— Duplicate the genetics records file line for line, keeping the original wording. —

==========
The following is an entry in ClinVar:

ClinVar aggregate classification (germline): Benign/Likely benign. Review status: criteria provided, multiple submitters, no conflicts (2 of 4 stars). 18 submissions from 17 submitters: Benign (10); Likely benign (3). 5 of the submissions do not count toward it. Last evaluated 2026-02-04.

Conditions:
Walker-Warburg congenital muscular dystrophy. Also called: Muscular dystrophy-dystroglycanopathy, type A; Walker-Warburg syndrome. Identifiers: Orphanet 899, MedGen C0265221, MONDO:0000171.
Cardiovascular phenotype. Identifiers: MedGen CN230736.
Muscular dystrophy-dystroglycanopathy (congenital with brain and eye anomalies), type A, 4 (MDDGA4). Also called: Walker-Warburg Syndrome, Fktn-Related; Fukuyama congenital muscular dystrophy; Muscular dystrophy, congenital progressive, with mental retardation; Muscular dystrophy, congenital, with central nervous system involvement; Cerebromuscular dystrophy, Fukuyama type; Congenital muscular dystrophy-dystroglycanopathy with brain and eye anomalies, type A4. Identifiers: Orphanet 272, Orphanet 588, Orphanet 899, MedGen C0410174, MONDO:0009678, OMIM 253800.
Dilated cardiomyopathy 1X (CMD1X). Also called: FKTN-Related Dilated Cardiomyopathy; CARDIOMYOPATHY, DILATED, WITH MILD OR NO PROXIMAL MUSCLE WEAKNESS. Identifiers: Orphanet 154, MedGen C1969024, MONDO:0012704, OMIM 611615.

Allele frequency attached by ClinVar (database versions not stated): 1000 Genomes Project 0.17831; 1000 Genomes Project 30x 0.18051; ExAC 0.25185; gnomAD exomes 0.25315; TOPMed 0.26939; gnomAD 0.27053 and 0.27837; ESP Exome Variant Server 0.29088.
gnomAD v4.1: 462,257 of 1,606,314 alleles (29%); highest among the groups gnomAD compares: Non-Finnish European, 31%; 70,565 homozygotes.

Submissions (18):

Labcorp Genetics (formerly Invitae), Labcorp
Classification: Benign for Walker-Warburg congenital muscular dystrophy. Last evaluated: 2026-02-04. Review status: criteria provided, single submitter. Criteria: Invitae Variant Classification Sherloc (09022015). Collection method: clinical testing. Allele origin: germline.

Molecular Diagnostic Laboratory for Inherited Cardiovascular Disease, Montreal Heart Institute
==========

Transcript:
The following is an entry in ClinVar:

ClinVar aggregate classification (germline): Benign/Likely benign. Review status: criteria provided, multiple submitters, no conflicts (2 of 4 stars). 18 submissions from 17 submitters: Benign (10); Likely benign (3). 5 of the submissions do not count toward it. Last evaluated 2026-02-04.

Conditions:
Walker-Warburg congenital muscular dystrophy. Also called: Muscular dystrophy-dystroglycanopathy, type A; Walker-Warburg syndrome. Identifiers: Orphanet 899, MedGen C0265221, MONDO:0000171.
Cardiovascular phenotype. Identifiers: MedGen CN230736.
Muscular dystrophy-dystroglycanopathy (congenital with brain and eye anomalies), type A, 4 (MDDGA4). Also called: Walker-Warburg Syndrome, Fktn-Related; Fukuyama congenital muscular dystrophy; Muscular dystrophy, congenital progressive, with mental retardation; Muscular dystrophy, congenital, with central nervous system involvement; Cerebromuscular dystrophy, Fukuyama type; Congenital muscular dystrophy-dystroglycanopathy with brain and eye anomalies, type A4. Identifiers: Orphanet 272, Orphanet 588, Orphanet 899, MedGen C0410174, MONDO:0009678, OMIM 253800.
Dilated cardiomyopathy 1X (CMD1X). Also called: FKTN-Related Dilated Cardiomyopathy; CARDIOMYOPATHY, DILATED, WITH MILD OR NO PROXIMAL MUSCLE WEAKNESS. Identifiers: Orphanet 154, MedGen C1969024, MONDO:0012704, OMIM 611615.

Allele frequency attached by ClinVar (database versions not stated): 1000 Genomes Project 0.17831; 1000 Genomes Project 30x 0.18051; ExAC 0.25185; gnomAD exomes 0.25315; TOPMed 0.26939; gnomAD 0.27053 and 0.27837; ESP Exome Variant Server 0.29088.
gnomAD v4.1: 462,257 of 1,606,314 alleles (29%); highest among the groups gnomAD compares: Non-Finnish European, 31%; 70,565 homozygotes.

Submissions (18):

Labcorp Genetics (formerly Invitae), Labcorp
Classification: Benign for Walker-Warburg congenital muscular dystrophy. Last evaluated: 2026-02-04. Review status: criteria provided, single submitter. Criteria: Invitae Variant Classification Sherloc (09022015). Collection method: clinical testing. Allele origin: germline.

Molecular Diagnostic Laboratory for Inherited Cardiovascular Disease, Montreal Heart Institute